Grand Prix Film Poster

Poster for Frankenheimers hectic Grand Prix film.

Another time I was introduced to a collection was in Paris. I had gone to the FIA (Federation Internationale de l’Automobile) headquarters in the Place de la Concorde on a bleak December night to attend some sort of ceremony. Way back then these sort of things were very casual. I can’t remember much about it except that David Purley was up for some sort of award, probably to do with his heroic, but unsuccessful, attempt to save Roger Williamson from his burning car in Zandvoort. Dave’s father was hidden behind the stage and was supposed to come out and greet David when the curtains went back. Unfortunately Dave’s dad dropped off to sleep and when he was revealed he was slumped in a chair innocently knocking out the zeds.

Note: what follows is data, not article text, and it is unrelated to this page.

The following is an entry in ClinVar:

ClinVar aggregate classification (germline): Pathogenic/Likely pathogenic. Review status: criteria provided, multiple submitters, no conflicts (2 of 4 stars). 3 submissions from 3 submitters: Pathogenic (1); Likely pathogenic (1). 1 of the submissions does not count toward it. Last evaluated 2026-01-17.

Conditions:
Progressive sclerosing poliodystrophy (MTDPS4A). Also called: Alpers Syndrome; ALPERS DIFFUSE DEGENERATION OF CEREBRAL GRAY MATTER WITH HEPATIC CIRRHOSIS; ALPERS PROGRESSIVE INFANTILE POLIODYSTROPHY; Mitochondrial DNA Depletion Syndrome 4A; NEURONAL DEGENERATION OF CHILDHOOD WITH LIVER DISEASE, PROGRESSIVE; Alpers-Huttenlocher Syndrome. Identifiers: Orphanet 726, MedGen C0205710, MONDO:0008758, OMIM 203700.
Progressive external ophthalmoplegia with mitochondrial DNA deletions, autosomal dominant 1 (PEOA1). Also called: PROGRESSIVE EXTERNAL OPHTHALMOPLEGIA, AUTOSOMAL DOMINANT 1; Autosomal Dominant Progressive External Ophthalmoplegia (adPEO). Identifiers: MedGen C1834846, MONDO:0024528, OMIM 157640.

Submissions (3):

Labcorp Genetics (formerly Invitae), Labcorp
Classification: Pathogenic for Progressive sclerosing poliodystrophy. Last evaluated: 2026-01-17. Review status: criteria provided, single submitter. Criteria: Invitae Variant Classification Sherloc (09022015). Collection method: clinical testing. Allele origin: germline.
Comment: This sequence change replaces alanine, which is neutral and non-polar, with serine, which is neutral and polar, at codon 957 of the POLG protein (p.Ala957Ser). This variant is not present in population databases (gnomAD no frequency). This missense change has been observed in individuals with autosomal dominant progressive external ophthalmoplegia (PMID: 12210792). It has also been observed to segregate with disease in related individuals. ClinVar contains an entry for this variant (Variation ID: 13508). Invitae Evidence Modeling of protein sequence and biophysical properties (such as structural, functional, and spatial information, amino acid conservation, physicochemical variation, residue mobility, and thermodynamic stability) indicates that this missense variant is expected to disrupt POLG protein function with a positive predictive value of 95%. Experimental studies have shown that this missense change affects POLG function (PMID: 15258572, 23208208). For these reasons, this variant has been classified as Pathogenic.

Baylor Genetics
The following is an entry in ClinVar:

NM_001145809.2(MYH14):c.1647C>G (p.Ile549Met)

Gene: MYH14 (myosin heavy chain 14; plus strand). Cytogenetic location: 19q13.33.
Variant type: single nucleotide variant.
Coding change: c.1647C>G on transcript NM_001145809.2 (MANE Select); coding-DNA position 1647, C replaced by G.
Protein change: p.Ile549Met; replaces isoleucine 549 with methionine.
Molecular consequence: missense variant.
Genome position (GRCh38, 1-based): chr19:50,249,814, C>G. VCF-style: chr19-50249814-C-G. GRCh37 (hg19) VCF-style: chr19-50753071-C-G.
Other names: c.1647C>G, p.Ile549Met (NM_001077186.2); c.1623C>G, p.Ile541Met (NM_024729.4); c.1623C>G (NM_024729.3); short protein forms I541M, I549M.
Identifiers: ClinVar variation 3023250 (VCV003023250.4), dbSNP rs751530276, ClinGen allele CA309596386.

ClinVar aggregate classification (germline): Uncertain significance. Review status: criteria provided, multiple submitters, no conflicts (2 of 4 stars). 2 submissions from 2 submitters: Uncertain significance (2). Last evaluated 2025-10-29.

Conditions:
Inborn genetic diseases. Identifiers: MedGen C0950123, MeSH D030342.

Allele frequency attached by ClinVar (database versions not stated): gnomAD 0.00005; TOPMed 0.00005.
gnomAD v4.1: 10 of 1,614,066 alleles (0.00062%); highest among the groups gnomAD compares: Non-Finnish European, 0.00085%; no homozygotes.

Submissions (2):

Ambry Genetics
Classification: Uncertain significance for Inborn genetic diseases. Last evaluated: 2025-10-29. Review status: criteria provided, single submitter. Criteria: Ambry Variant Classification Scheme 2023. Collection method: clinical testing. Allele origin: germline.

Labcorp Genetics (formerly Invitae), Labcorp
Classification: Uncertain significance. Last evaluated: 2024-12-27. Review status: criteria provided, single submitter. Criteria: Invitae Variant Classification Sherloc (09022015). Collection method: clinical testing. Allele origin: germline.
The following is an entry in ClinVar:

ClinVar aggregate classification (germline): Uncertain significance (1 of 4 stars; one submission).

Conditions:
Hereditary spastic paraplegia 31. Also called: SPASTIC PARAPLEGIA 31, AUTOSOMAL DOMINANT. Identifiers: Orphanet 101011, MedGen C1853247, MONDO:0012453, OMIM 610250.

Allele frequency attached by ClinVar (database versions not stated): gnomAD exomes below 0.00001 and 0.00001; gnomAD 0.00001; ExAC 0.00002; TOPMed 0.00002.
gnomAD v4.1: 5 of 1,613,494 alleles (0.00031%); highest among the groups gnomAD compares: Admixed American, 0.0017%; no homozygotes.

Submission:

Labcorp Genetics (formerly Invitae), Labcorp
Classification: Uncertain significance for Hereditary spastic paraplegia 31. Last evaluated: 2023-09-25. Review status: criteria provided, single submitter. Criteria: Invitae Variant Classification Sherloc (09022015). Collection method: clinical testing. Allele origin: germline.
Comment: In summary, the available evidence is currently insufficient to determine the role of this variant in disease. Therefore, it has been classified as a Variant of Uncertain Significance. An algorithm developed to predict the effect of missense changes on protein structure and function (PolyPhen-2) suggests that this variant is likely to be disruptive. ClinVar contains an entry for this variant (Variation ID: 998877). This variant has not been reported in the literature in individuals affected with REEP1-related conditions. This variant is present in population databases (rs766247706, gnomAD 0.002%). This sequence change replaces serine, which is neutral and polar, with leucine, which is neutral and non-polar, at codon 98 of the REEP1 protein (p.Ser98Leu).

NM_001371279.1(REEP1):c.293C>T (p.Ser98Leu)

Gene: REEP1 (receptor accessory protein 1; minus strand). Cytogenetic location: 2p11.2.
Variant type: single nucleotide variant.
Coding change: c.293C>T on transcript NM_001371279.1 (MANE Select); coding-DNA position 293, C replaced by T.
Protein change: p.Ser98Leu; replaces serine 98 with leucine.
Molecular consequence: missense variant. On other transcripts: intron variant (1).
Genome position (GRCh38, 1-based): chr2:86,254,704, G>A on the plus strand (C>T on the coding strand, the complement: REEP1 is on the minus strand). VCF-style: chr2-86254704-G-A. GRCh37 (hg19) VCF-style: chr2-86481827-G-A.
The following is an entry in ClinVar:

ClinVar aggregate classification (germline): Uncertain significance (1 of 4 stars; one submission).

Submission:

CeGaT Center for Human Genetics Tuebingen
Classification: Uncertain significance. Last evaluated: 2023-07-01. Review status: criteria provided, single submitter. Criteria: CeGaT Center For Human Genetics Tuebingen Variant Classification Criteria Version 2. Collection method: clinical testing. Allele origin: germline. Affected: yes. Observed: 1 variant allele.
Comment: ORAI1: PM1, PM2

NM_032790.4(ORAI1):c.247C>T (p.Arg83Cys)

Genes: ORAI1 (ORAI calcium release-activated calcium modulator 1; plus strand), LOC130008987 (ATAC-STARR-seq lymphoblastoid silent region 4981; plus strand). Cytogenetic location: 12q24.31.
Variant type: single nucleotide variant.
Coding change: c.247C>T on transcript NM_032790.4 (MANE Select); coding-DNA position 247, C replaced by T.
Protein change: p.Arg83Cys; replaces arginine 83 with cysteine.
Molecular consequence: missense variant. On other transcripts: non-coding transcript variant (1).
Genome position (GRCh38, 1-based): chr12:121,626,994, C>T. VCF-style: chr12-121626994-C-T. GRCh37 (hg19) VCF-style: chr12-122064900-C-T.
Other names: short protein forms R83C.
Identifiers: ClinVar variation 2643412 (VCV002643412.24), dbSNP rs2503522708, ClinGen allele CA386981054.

Once the awards had been made we all wandered out into the freezing wind that swept across the Concorde. I found myself standing next to Claude Leguesec who was at that time the Secretary of the FIA. I had met him the previous year when I was on holiday in Cannes. He had the sort of accent that Maurice Chevalier would have had a larynx transplant for. He agreed with me that it was not a night for brass monkeys to venture out on and invited me back to his place ‘up the Champs Elysees’ for a drink. I accepted gratefully.